September 3rd, 2012 | By Petey A.M.
Eternal Blast is great. I will not subject you to a conversation about its deeper meaning, because there isn’t anything beyond what you are playing. There are no life lessons, moral stories, or revolutionary ideas being placed forth. From the minute you turn on Furious Ant’s free flash game you know exactly what you will be getting yourself in to. Perhaps that is why, to an overly analytic gamer such as myself, Eternal Blast was so refreshing.
That which is borrowed by Eternal Blast are cues from arcade games of old. Asteroids immediately comes to mind, probably because it is a near carbon-copy Asteroids in concept. Stages are finished by destroying enemy ships and asteroids. Each stage gets harder; you will face more ships and asteroids. But Eternal Blast, unlike Asteroids, comes to us in a different age. It is Asteroids for the modern world.
The transition of Asteroids to the 21st century is a smooth one. Eternal Blast is gorgeous. Asteroids, ships, upgrades, and explosions are all seen from a 2D over the top perspective, but are presented in a 3D style. It looks very nice. The explosions are an awesome sight to see, and you will be seeing a lot of them. The sound is passable, largely due to the sound effects being fantastic. The soundtrack is pretty generic rock. It never managed to impress me.
What did manage to impress me was the depth of Eternal Blast. There are plenty of features spoon fed to the player. You can upgrade your weapon 14 times plus the original weapon you begin with. There are multiple enemies, each with strengths and weaknesses, numbering at 10, which offer variety through each stage. There is an achievement system built into the flash player, which rewards you for certain actions. The game is infinite, meaning you can chase high scores; a feature which old Atari users likely envy. Unfortunately, some dude named Kyle dominates the leaderboards with high scores over 2,000,000. I am quietly hoping somebody tops him. But it is nice to compare scores even if they are dominated by one man.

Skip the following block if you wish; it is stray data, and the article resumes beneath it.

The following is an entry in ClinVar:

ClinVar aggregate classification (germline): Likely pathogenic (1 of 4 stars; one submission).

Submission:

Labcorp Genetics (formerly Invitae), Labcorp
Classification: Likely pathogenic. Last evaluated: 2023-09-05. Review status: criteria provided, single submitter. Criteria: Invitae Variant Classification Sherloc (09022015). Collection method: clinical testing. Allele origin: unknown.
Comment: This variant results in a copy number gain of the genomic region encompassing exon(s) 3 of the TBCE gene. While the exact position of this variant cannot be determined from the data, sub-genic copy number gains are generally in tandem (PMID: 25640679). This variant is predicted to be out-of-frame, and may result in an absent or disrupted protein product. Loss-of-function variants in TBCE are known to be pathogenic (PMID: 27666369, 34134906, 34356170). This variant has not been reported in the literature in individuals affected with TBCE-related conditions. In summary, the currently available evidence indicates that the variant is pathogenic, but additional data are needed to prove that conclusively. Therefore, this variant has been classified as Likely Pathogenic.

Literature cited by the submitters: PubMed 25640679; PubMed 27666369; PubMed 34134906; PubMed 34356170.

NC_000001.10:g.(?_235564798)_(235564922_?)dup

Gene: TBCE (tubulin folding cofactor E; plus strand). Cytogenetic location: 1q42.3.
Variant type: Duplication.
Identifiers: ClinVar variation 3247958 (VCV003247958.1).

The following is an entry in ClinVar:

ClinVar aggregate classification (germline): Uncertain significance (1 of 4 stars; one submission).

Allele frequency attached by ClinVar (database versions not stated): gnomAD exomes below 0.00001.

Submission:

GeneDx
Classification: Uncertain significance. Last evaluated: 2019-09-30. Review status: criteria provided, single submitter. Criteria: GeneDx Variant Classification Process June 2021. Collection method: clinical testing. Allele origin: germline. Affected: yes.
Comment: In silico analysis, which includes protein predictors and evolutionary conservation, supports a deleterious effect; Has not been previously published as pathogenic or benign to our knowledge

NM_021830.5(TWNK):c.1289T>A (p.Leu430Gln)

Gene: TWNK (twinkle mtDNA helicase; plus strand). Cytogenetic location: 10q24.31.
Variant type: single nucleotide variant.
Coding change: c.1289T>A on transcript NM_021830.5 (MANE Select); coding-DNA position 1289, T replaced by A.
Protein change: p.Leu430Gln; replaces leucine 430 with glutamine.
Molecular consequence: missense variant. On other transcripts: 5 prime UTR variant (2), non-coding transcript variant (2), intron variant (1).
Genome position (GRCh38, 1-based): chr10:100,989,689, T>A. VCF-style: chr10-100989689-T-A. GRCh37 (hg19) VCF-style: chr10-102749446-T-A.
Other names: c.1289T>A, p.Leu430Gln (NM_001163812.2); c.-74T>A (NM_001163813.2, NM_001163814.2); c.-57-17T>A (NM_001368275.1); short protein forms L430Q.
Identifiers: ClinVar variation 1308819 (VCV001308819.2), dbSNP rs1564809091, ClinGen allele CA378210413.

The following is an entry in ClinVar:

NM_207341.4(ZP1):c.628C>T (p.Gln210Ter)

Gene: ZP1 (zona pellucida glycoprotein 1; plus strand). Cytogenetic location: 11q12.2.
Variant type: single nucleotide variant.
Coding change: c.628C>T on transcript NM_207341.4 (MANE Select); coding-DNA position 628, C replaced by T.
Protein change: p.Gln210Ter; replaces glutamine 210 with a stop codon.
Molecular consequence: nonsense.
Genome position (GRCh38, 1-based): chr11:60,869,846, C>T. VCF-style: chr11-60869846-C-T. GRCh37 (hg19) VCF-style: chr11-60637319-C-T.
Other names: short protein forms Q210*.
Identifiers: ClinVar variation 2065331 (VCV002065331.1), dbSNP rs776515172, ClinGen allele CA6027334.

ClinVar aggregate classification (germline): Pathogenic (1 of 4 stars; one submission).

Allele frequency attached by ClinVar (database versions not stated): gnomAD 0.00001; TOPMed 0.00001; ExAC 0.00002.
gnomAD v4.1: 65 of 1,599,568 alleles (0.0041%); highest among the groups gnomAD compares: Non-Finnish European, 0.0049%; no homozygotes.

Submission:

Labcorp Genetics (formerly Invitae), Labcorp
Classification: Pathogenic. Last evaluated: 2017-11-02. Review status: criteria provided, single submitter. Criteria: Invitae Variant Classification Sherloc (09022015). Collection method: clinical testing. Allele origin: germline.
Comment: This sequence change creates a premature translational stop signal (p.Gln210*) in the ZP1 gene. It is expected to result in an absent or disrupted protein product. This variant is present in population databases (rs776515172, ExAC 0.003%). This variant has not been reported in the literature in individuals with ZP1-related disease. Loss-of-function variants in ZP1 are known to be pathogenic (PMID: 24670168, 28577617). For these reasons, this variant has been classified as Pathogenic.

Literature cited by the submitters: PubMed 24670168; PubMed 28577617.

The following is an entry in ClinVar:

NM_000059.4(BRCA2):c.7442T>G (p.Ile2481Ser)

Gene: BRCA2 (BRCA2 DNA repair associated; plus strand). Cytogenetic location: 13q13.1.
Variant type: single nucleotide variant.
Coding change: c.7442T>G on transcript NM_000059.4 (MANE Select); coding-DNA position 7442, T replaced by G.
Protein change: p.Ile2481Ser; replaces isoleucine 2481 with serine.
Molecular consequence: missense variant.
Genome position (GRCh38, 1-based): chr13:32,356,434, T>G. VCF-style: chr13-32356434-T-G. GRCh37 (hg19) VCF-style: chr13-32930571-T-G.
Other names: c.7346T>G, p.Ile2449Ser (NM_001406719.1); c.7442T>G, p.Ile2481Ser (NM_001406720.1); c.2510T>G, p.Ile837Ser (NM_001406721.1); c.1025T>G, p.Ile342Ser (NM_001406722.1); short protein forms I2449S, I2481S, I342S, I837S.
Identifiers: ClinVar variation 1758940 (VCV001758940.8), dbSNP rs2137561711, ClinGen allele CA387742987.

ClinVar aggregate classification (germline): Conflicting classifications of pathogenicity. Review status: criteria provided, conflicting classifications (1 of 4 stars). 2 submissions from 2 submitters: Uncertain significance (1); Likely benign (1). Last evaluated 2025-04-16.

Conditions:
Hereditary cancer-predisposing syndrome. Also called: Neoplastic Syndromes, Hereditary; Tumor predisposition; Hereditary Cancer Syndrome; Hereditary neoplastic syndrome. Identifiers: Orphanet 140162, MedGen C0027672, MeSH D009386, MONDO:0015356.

I hate to list, but the features are fairly expansive for a straight-forward arcade game. The last sentiment of that sentence may be the problem though. The linearity of Eternal Blast can wear on you a little. The soundtrack is not engaging and players who are not driven by high scores will likely get bored at some point. You may unlock many upgrades during Eternal Blast, but they may not be reason enough to continue playing. I hate to complain about this as it is an arcade game. There is not supposed to be an end game. The goal is supposed to be a high score. It is only a flash game, but I should not rationalize. The goal of a great arcade game is to keep the player addicted, and something prevented me from having the desire to keep going back.
I can pick out a few fair flaws with the game; the soundtrack, as mentioned before, mouse controls, and level variety. I think it is nit-picky, but the controls were finicky. I found the slightest movement of my mouse jerking my ship in one direction or another. I kind of missed the old Atari joystick. Even with my DPI turned way down it was difficult to control. The level variety was another complaint. It is all just large blue open space with some stars. I do not think it is too much to ask for a planet to fly by every once in awhile. Just for some simple eye candy.
In the end Eternal Blast is a blast. Oh dear me, that is a ridiculous quip. Seriously though, it is a variation of a retro classic that is absolutely worth playing. It is good filler between serious brain-hurting games and will serve a niche for you high score junkies out there. Despite its few flaws Eternal Blast is a fantastic foray into arcade gaming, and one retro gamers will surely appreciate.